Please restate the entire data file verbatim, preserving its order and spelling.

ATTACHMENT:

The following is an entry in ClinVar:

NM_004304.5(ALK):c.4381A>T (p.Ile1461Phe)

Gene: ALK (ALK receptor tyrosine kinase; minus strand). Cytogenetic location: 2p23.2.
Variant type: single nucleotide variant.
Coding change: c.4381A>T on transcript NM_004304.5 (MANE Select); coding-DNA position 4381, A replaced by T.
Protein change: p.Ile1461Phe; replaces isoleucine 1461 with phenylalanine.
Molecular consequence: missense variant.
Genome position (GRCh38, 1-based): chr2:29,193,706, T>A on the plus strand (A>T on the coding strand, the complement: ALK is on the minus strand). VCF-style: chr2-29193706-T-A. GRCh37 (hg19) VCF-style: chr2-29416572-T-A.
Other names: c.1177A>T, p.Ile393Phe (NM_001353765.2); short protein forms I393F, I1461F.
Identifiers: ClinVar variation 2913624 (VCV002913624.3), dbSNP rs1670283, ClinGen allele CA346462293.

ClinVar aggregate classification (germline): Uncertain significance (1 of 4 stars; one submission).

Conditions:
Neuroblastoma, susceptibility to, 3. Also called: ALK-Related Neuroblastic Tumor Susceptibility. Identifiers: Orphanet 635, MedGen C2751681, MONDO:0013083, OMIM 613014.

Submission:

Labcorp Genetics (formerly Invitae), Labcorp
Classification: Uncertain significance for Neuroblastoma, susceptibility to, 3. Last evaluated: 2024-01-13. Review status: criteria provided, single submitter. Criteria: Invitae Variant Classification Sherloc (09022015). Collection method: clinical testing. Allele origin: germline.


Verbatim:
The following is an entry in ClinVar:

NM_004304.5(ALK):c.4381A>T (p.Ile1461Phe)

Gene: ALK (ALK receptor tyrosine kinase; minus strand). Cytogenetic location: 2p23.2.
Variant type: single nucleotide variant.
Coding change: c.4381A>T on transcript NM_004304.5 (MANE Select); coding-DNA position 4381, A replaced by T.
Protein change: p.Ile1461Phe; replaces isoleucine 1461 with phenylalanine.
Molecular consequence: missense variant.
Genome position (GRCh38, 1-based): chr2:29,193,706, T>A on the plus strand (A>T on the coding strand, the complement: ALK is on the minus strand). VCF-style: chr2-29193706-T-A. GRCh37 (hg19) VCF-style: chr2-29416572-T-A.
Other names: c.1177A>T, p.Ile393Phe (NM_001353765.2); short protein forms I393F, I1461F.
Identifiers: ClinVar variation 2913624 (VCV002913624.3), dbSNP rs1670283, ClinGen allele CA346462293.

ClinVar aggregate classification (germline): Uncertain significance (1 of 4 stars; one submission).

Conditions:
Neuroblastoma, susceptibility to, 3. Also called: ALK-Related Neuroblastic Tumor Susceptibility. Identifiers: Orphanet 635, MedGen C2751681, MONDO:0013083, OMIM 613014.

Submission:

Labcorp Genetics (formerly Invitae), Labcorp
Classification: Uncertain significance for Neuroblastoma, susceptibility to, 3. Last evaluated: 2024-01-13. Review status: criteria provided, single submitter. Criteria: Invitae Variant Classification Sherloc (09022015). Collection method: clinical testing. Allele origin: germline.